Bioprinting Europac 3D

The Future of Medicine

It’s safe to say that 3D printing has already taken the world by storm. Whether it’s by the aerodynamic parts it can print for formula one cars, or having the ability to print an exact model of yourself in miniature 3D form in a couple of hours. The technology’s potential really is boundless.

Perhaps the most valuable aspect of 3D scanning and printing is how it can significantly enhance the medical field, and already has.

A technique called bioprinting is based on bio-ink, which is made of living cell structures. This process involves creating cell patterns that can be printed and built up, layer by layer. Bioprinting is used to create organs, tissues and medications.

Even though bioprinting has been successful in printing organs, it is yet to be successfully printed for actual surgical use. Kidney cells and sheets of cardiac tissue that mimic a heart beat have been created and it is thought that an entire human organ transplant is only 10 years away from completion.

3D printing has also been involved in stem cell regeneration as researchers have now worked out how to bioprint stem-cells to create tissue and in the future print stem cells directly onto the human body.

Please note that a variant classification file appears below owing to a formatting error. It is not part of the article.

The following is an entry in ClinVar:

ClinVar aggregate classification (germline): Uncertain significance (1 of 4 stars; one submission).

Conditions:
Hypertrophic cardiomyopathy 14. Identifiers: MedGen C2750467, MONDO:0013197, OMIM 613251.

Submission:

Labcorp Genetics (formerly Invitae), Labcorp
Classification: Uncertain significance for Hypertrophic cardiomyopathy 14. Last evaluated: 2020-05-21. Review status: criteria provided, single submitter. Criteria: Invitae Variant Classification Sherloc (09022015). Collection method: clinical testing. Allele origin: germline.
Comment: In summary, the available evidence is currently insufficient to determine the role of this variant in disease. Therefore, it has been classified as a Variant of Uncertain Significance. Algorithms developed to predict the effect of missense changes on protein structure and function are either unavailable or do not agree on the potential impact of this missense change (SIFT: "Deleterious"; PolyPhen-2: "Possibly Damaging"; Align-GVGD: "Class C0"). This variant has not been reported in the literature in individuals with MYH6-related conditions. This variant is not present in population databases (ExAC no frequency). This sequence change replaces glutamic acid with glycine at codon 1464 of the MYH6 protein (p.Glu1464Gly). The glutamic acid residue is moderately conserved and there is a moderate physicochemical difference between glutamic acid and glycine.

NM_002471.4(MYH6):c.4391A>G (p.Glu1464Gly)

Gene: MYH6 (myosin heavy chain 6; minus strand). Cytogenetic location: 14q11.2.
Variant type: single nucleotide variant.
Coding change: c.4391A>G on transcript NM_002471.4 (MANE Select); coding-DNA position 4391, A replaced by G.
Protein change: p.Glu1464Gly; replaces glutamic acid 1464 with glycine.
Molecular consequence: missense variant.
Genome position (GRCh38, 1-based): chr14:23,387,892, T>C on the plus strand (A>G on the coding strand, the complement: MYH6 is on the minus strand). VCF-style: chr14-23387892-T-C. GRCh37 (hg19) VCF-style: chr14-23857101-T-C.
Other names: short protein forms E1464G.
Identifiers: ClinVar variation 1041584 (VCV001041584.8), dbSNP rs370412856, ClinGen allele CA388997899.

With the advancements in the printing of stem cells, researchers have been developing ways in which skin cells can be bioprinted directly onto the body in place of skin grafts for those who have suffered severe burns and skin cancer.

Skin cancer isn’t the only type of cancer that 3D printing may aid in research and development as disease cells and cancer cells are also being bioprinted, in order to more effectively and systematically study how tumours grow and develop. This means that if patterns and cell structures can be identified better, medical engineering would allow for better drug testing, cancer cell analysing and therapy development.

It isn’t just skin and stem cells that can be bioprinted as researchers have created blood vessels using artificial biological cells and printed them using a 3D inkjet printer and a laser to mould the vessels into shape. This type of development could be used in the future to repair those with heart defects and cardio vascular issues.

It’s important to note, it’s not only organs and cells that can be re-created with 3D printing and could save the medical sector money in the future. Sterile surgical tools can easily be printed and developed at a fraction of the cost of stainless steel tools including haemostats, forceps, scalpels and clamps.

Whether it’s for medical instruments or organ replication, it’s clear that there is an important future for 3D printing and it’s exciting to see what the next ten years will bring for those in this innovative industry.